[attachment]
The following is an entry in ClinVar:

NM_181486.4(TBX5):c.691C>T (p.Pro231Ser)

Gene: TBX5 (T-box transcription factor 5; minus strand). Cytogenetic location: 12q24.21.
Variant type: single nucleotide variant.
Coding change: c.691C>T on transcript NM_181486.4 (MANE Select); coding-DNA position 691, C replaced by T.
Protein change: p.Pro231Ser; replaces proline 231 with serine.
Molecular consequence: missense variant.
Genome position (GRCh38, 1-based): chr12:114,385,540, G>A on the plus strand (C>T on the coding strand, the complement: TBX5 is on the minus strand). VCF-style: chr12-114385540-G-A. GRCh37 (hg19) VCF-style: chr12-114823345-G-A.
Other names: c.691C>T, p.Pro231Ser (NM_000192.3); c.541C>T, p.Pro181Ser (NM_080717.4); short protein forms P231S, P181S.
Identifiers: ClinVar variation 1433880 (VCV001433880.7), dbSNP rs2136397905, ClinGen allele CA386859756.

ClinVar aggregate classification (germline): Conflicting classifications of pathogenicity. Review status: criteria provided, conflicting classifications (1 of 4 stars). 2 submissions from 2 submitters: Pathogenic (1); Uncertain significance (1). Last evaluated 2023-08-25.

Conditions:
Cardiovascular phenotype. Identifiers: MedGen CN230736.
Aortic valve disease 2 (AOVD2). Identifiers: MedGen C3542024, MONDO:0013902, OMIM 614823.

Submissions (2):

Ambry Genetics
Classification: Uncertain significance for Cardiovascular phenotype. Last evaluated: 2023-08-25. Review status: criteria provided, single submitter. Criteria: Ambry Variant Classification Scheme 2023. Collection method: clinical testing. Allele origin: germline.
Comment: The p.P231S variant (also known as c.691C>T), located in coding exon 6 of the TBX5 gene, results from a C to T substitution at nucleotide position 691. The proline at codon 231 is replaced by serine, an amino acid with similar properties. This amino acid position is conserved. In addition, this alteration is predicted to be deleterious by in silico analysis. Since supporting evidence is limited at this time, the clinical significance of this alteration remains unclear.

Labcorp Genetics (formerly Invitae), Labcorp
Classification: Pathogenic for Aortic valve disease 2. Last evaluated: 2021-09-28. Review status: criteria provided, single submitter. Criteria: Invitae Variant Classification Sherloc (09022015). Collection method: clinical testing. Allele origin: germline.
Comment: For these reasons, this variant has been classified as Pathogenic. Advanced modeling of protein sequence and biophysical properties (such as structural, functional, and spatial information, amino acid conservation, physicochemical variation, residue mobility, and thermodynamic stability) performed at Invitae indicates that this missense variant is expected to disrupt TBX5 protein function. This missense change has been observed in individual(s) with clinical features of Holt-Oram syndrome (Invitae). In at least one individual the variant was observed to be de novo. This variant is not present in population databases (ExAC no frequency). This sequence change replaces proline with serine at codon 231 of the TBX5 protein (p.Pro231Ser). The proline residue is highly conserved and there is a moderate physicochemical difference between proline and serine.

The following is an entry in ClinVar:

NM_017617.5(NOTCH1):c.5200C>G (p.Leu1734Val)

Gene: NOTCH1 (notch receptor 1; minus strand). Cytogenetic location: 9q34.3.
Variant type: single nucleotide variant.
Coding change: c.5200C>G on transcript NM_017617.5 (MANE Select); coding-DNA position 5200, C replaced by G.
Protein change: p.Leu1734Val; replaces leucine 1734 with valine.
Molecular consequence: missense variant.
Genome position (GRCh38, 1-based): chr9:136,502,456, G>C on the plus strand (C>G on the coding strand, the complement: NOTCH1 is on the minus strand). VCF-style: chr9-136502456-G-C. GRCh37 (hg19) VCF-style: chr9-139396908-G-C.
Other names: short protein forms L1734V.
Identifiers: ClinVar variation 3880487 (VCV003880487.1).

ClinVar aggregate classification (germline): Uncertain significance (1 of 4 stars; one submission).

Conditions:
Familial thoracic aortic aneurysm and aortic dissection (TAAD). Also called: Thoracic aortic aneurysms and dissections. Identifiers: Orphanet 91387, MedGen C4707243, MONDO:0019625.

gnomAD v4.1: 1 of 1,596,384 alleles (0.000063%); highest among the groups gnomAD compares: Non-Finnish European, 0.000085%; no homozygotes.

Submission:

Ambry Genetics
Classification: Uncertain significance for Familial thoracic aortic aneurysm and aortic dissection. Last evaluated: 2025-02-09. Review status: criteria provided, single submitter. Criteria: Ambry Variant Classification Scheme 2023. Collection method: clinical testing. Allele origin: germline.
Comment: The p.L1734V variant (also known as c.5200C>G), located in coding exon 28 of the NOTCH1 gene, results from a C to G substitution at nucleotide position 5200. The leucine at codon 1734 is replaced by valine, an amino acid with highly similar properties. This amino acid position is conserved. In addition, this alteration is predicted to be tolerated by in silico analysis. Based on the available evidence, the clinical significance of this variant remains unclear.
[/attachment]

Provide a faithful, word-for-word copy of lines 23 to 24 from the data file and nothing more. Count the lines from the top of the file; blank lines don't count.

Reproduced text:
NM_017617.5(NOTCH1):c.5200C>G (p.Leu1734Val)

Gene: NOTCH1 (notch receptor 1; minus strand). Cytogenetic location: 9q34.3.